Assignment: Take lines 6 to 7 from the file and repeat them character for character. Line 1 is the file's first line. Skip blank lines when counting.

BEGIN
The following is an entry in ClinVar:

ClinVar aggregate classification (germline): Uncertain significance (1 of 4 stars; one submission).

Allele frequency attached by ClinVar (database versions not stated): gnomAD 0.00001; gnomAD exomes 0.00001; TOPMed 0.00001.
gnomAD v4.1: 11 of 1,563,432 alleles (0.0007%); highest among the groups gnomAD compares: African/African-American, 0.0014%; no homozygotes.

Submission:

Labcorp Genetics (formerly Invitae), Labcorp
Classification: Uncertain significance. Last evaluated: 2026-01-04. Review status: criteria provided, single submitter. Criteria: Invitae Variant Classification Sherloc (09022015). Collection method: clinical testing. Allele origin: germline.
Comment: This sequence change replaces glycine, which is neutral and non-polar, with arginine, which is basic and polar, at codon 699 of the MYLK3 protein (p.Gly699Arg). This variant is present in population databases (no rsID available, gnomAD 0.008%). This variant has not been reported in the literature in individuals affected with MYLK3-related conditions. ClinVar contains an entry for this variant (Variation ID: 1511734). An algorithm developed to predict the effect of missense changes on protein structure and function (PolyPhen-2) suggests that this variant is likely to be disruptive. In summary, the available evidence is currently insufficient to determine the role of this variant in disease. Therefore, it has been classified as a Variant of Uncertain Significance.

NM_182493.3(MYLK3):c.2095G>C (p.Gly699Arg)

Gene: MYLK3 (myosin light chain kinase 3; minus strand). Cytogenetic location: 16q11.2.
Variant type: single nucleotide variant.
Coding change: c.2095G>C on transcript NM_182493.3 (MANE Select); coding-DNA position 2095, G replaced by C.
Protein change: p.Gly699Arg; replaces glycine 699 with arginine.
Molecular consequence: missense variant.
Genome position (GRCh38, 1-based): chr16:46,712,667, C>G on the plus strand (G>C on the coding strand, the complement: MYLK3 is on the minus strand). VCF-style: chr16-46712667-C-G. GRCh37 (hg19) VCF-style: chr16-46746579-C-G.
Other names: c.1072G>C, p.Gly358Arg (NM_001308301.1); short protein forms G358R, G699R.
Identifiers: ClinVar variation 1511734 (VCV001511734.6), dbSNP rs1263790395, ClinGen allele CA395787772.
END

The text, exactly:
Labcorp Genetics (formerly Invitae), Labcorp
Classification: Uncertain significance. Last evaluated: 2026-01-04. Review status: criteria provided, single submitter. Criteria: Invitae Variant Classification Sherloc (09022015). Collection method: clinical testing. Allele origin: germline.